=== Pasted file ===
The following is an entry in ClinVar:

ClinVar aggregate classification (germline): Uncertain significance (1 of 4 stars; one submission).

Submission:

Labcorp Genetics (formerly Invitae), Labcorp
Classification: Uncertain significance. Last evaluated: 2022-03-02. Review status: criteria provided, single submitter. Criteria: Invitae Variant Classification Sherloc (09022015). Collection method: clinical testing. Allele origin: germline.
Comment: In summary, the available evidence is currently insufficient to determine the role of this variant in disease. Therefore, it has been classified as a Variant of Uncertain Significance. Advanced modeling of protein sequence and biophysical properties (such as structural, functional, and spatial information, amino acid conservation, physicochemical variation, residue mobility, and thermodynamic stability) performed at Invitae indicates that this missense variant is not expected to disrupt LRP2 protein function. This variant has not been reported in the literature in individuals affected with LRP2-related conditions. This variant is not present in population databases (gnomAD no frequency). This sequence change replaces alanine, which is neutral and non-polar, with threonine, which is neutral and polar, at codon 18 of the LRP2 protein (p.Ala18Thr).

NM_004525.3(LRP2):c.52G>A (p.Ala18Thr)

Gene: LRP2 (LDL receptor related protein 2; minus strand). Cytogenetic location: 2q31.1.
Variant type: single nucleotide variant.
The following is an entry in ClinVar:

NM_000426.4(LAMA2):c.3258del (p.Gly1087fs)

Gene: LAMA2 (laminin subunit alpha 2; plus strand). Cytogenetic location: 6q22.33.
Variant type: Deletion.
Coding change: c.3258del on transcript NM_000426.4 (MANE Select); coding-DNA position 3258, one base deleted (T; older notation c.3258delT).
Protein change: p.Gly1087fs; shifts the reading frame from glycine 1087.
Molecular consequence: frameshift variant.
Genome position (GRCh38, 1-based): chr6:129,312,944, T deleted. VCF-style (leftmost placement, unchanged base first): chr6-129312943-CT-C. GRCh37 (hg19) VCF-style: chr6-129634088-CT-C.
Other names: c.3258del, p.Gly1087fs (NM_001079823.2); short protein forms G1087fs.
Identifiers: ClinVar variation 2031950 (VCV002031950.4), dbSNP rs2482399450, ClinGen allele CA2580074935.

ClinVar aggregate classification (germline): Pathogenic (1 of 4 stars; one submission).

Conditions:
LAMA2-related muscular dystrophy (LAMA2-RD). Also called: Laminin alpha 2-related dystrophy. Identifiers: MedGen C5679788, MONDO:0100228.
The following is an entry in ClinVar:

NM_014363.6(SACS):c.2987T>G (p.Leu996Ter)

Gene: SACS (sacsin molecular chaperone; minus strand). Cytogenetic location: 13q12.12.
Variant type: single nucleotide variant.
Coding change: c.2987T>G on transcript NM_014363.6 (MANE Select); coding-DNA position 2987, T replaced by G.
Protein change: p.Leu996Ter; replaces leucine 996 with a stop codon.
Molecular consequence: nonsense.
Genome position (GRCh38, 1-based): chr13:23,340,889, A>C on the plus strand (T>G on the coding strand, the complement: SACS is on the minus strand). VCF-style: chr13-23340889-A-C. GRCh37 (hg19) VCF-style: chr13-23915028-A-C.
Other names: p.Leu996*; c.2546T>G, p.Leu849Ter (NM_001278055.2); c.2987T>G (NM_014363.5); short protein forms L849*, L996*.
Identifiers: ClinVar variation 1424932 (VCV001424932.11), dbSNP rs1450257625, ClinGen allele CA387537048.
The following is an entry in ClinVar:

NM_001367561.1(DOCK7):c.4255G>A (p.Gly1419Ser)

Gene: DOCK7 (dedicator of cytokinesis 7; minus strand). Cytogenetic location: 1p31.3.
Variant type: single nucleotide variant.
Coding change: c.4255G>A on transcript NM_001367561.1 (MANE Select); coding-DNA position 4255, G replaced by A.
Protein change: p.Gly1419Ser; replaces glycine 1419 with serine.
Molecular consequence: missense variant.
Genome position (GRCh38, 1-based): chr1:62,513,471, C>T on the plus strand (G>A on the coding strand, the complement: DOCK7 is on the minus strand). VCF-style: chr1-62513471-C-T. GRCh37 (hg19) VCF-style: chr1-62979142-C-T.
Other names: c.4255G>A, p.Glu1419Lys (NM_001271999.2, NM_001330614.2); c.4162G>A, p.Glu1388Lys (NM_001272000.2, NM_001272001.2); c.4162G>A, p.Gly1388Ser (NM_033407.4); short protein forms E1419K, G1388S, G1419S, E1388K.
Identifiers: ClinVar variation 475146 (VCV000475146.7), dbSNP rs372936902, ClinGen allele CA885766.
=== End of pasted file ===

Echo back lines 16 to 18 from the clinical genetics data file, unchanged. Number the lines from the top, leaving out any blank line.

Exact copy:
Molecular consequence: frameshift variant.
Genome position (GRCh38, 1-based): chr6:129,312,944, T deleted. VCF-style (leftmost placement, unchanged base first): chr6-129312943-CT-C. GRCh37 (hg19) VCF-style: chr6-129634088-CT-C.
Other names: c.3258del, p.Gly1087fs (NM_001079823.2); short protein forms G1087fs.